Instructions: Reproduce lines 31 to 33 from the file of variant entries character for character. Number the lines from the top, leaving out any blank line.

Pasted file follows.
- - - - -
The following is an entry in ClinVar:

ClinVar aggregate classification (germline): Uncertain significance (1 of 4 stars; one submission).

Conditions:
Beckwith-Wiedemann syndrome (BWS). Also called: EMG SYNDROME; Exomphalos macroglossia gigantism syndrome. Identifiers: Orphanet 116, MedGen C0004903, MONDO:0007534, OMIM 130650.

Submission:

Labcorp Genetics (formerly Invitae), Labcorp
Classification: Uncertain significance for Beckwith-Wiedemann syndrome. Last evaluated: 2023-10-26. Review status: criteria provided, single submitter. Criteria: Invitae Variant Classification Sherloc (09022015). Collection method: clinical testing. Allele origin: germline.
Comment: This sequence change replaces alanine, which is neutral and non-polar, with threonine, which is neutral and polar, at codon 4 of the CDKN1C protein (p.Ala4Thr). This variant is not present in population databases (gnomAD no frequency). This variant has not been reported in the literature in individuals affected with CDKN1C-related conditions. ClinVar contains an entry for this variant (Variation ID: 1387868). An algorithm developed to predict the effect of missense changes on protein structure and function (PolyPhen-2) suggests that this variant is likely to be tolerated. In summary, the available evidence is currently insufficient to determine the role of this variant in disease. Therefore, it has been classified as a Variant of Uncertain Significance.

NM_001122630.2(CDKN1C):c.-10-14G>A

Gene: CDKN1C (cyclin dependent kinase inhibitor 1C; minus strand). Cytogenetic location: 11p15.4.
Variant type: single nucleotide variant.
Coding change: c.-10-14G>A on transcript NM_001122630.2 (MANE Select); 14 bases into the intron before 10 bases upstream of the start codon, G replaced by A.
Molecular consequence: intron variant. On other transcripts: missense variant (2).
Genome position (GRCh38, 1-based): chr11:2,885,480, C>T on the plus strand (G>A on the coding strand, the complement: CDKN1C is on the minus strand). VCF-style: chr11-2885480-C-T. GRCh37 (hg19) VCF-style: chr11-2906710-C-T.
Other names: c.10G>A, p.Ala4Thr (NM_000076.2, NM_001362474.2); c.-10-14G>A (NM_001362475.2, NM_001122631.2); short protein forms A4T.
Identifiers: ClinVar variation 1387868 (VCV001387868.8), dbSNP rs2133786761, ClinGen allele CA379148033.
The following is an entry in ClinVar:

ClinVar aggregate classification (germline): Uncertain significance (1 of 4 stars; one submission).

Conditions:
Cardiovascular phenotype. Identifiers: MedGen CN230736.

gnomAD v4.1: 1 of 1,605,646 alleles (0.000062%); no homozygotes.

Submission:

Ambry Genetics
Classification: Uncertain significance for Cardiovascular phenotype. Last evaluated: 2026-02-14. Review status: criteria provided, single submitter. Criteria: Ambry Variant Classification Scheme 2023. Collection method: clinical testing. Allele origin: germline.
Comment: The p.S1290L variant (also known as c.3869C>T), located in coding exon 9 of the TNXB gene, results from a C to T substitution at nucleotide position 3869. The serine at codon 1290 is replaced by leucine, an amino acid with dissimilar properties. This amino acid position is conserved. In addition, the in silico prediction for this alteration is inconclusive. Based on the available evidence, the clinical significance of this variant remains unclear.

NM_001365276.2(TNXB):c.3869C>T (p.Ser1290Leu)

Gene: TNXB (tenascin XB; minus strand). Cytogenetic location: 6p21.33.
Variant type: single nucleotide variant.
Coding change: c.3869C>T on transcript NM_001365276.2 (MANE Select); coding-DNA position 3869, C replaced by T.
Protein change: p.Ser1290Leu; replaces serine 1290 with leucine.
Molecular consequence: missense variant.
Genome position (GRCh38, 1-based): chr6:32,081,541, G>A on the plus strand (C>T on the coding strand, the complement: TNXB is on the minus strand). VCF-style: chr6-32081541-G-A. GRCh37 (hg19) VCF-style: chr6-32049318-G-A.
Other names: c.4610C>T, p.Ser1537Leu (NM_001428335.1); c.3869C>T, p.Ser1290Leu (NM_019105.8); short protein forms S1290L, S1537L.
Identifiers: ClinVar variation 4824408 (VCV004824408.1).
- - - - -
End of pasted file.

Molecular consequence: missense variant.
Genome position (GRCh38, 1-based): chr6:32,081,541, G>A on the plus strand (C>T on the coding strand, the complement: TNXB is on the minus strand). VCF-style: chr6-32081541-G-A. GRCh37 (hg19) VCF-style: chr6-32049318-G-A.
Other names: c.4610C>T, p.Ser1537Leu (NM_001428335.1); c.3869C>T, p.Ser1290Leu (NM_019105.8); short protein forms S1290L, S1537L.